Referencing the hit Malay pop song during the 90s, ‘Memori Daun Pisang’ (Memories of Banana Leaf), next Sunday intends to elicit this peculiar, yet romanticised notion of the park, as both a site of longing and belonging.
It is no doubt that Nature taught our mentality being more decent. Will we become more civilized or cruel when the virtual world has established a connection with the real world? In the exhibition “Life dimension in art,” the audiences can see the attitude of Asian artists to the epidemic situation and continuously understand the value of art and universal spirit. Even if we are not on-site, we will never abandon art.
In Taiwanese artist group Y2K works, they focus on what if humans and plants could feel each other’s feelings, could it change the relationship between humans and plants?
“SYN-THESASIA” symbolizes the bridge between human and plant. The communication is similar to the concept that humans have the characteristic of “mirror synesthesia” to each other. As the leaf cushion is connected to the human muscle system, trace movement of the leaf can be detected and transferred to human muscle. The moment the mimosa is stimulated, humans can feel the tactile and pain from the plant, and the arm will respond like the mimosa, conversely, when a person’s hand is hit, the connected mimosa will be stimulated. We hope to raise awareness of the sentience of plants by making humans see from a plant’s perspective and feel what it feels, moreover, creating empathy between different species.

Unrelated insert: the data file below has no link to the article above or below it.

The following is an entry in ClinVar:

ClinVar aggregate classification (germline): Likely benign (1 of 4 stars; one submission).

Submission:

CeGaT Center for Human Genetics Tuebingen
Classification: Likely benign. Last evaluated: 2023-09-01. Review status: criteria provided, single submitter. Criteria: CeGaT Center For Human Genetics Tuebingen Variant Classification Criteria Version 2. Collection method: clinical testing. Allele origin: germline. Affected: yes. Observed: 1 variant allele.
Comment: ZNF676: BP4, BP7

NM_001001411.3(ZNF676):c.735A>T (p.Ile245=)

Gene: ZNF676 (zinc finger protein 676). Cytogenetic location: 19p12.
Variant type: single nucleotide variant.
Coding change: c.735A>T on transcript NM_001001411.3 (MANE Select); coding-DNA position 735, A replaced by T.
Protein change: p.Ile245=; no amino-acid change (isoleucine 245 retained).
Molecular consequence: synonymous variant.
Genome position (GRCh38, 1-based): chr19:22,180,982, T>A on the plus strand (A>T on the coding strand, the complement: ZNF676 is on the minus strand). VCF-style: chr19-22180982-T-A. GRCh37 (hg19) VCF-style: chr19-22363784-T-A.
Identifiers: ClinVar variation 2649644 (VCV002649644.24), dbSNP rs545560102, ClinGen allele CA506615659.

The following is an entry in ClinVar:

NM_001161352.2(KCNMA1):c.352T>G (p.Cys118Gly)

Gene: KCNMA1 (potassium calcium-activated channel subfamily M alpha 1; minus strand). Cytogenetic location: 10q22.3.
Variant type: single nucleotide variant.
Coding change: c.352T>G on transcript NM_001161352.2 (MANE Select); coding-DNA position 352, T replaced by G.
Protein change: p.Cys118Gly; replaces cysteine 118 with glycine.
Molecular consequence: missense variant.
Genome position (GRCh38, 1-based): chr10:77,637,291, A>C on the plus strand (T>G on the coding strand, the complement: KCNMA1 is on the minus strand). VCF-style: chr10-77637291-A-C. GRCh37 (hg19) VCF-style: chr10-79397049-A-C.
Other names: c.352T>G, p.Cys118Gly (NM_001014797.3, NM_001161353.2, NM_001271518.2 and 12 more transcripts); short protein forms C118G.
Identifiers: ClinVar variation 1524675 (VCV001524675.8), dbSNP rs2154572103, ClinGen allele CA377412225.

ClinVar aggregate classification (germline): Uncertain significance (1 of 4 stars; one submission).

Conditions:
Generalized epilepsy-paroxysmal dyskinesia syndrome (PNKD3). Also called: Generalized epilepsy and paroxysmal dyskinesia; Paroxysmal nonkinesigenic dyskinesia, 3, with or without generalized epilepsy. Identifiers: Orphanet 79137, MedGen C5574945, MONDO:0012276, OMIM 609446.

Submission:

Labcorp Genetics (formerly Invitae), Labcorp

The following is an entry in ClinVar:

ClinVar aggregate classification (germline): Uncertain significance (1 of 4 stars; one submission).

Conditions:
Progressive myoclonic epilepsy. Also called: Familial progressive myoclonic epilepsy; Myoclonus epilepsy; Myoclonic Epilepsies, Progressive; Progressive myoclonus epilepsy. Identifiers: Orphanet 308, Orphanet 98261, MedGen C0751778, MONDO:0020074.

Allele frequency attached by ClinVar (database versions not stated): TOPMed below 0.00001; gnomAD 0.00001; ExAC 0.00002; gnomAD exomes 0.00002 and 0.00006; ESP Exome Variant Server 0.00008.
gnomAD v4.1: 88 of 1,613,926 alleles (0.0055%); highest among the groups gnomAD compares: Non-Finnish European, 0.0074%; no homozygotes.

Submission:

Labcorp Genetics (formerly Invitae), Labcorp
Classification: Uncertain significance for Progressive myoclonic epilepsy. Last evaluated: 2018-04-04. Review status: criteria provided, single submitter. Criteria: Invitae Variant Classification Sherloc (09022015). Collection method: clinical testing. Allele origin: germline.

Macao artist Cheong Kin Man, he took video work “The Etymology of a Dream.” as the metaphor of mentality. The will to reach an origine of whatsoever has been always a problematic, in not a too much hierarchal act, but the only remedy to the present problems would be to find their symptoms. By deconstructing some emotionally intimate images and by letting them be reconstructed as they were in a dream, the etymological style quest may offer a solution, in order to save a temporally dying imagination.
Do you still remember what you were doing during the Chinese New Year in 2020? Were you on the way back home for Lunar New Year? Reunion with family? Or drinking and laughing with friends? Remember where you were? New York, Munich, Bangkok, Tokyo, Singapore, Taipei, Hong Kong, Shanghai, or Wuhan? When the memory back, time went fast, and it seemed like a dream last night. Today, you and I may have turned several bends on the crossroads of life. Are we kinder to one another today? Have we become more concerned about one another? I hope that whether in the past or future, you and I will be accompanied by art. Ultimately, we may become better humans towards one another, our planet and the splendor in life.
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Poznań Art Week is a stage for artistic debuts and for ephemeric actions and temporary initiatives.